2005

Pfizer launches Lyrica® (pregabalin), the first treatment approved by the U.S. Food and Drug Administration to treat two distinct forms of neuropathic pain associated with diabetic peripheral neuropathy (DPN), postherpetic neuralgia (PHN) and adjunctive treatment of partial onset seizures in adults with epilepsy.

2006

Pfizer launches Eraxis™ (anidulafungin), a new medicine to treat certain infections caused by Candida, a yeast-like fungus that can cause serious infections in hospitalized patients or patients with compromised immune systems.

Chantix™ (varenicline), a prescription medicine to help adults stop smoking, is launched by Pfizer.

In July 2006, the Pfizer Board of Directors names Jeffrey B. Kindler Chief Executive Officer. Kindler succeeds Hank McKinnell, who will remain Chairman of the Board until his retirement in February, 2007.

2007

Pfizer launches an online site to provide up-to-date, user-friendly information on the status of its U.S. post-marketing commitments - studies conducted after a medicine receives regulatory approval and designed to provide additional information about the medicine's safety, efficacy or optimal use. This initiative is the first of its kind for a pharmaceutical company.

To help address critical gaps in malaria treatment and education, Pfizer announces the launch of Mobilize Against Malaria.

2008

Pfizer launches a new Medicine Safety Website to help healthcare professionals and patients make better informed decisions about treatment options.

Grameen Health, an affiliate of Grameen Bank, the pioneering micro-financing organization in Bangladesh that shared the Nobel Peace Prize in 2006 for its work to alleviate poverty, partners with Pfizer to identify sustainable models for healthcare delivery in the developing world.

Pfizer launches its Global Regenerative Medicine Unit. The unit is dedicated to understanding the biology of stem cells and the opportunity these cells provide, to discover and develop a new generation of regenerative medicines that may prevent disability, repair failing organs and treat degenerative diseases.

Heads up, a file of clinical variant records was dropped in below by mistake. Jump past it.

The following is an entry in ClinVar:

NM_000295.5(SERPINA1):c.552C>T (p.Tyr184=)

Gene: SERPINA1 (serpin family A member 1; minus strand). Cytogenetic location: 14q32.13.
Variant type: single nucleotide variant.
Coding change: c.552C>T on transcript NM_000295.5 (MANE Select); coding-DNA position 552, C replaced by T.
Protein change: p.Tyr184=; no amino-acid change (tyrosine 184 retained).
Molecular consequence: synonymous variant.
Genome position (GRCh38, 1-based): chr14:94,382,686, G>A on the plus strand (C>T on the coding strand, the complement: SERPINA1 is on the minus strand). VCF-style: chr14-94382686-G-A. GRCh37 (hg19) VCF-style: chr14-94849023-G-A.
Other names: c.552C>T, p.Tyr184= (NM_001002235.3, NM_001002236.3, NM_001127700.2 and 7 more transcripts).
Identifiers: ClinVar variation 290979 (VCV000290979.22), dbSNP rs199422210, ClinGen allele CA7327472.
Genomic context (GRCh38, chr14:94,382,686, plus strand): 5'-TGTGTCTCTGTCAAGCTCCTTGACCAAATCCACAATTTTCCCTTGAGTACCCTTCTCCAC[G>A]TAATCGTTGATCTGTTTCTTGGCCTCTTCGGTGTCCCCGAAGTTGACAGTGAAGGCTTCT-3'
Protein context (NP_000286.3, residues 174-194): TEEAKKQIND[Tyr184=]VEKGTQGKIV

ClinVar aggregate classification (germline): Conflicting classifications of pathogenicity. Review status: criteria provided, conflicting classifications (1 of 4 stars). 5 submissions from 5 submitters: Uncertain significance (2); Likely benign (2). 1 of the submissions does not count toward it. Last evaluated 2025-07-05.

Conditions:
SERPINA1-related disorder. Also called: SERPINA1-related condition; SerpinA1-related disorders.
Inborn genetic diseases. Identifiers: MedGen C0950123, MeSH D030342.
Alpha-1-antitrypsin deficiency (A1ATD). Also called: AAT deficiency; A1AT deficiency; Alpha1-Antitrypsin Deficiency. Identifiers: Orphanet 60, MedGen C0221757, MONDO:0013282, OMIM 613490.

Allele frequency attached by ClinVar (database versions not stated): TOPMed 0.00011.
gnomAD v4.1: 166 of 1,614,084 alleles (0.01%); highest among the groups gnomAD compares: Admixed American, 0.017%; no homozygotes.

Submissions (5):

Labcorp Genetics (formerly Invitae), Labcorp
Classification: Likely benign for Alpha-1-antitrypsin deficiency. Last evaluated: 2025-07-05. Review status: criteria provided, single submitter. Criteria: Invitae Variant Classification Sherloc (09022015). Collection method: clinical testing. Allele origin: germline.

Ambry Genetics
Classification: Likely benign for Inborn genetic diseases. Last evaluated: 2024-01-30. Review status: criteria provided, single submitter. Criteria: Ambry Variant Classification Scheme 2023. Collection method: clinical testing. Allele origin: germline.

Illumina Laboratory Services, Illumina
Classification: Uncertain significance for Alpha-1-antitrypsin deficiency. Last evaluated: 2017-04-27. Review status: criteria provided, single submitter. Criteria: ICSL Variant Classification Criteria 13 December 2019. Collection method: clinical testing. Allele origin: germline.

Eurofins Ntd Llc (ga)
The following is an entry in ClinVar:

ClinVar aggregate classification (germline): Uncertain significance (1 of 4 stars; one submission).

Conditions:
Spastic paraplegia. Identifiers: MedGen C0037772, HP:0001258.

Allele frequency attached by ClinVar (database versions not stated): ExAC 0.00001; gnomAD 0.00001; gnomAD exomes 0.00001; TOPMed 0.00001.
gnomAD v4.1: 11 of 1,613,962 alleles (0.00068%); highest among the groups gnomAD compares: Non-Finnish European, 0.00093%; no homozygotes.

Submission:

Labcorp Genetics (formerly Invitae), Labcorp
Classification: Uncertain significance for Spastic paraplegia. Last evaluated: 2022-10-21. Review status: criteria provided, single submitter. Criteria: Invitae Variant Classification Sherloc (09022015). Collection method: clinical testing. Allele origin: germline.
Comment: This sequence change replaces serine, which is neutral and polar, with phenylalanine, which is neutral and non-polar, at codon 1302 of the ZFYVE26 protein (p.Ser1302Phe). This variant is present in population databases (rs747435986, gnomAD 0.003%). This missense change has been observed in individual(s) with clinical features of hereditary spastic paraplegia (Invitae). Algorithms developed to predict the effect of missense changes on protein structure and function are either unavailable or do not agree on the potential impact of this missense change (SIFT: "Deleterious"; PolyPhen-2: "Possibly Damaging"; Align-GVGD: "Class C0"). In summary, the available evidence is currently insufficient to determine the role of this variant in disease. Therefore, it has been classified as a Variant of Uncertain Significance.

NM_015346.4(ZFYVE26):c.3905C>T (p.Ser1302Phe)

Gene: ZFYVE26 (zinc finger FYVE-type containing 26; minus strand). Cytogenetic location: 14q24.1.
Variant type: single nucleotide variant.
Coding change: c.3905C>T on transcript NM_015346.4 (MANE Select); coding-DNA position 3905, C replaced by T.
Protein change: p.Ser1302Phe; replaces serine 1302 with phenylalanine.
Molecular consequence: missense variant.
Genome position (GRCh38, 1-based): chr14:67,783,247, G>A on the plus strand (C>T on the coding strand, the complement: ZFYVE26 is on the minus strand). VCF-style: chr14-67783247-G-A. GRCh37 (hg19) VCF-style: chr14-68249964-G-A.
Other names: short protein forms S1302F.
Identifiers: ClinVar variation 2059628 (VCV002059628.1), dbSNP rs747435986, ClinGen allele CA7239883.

Pfizer enters into an agreement with Medivation to develop and commercialize an investigational medicine, Dimebon, for treating Alzheimer's disease and Huntington's disease.

2009

Learn more about the Wyeth acquisition and what it means for patients, physicians, customers and investors. The merger of local Wyeth and Pfizer entities may be pending in various jurisdictions and is subject to completion of various local legal and regulatory obligations.

Pfizer takes a new and unique approach to biomedical research, a move intended bring more innovative medicines to more patients more quickly. Specifically, Pfizer creates two distinct research organizations: The PharmaTherapeutics Research & Development Group, which focuses on discovery of small molecules and related modalities; and The BioTherapeutics Research & Development Group, which focuses on large-molecule research, including vaccines. Learn more about Pfizer's Research and Development organizations.

Pfizer launches Toviaz (fesoterodine fumarate), a prescription medicine used in adults to treat symptoms of a condition called overactive bladder.

Pfizer enters into major licensing agreements with two Indian-based pharmaceutical companies — Claris Lifesciences Ltd. and Aurobindo Pharma Ltd. — to enhance medicinal availability to underserved populations around the world and add new non-Pfizer medicines to the company's existing portfolio of established products.

Because patient participation in clinical trials is the key to progress in medical research, Pfizer enters into a collaboration with Private Access, an innovator in privacy-enhanced search technology, to create a new online community aimed at increasing clinical trial awareness and participation.

2010

As apart of the acquisition of Wyeth in 2009, Pfizer initially implemented a two-division structure for research and development (BioTherapeutics and PharmaTherapeutics) to ensure the progress and steady integration of both legacy organizations. Due to the speed and effectiveness of that integration, Pfizer progresses to this new model while maintaining the same breadth and research programs. Learn more about Pfizer's Research and Development organization.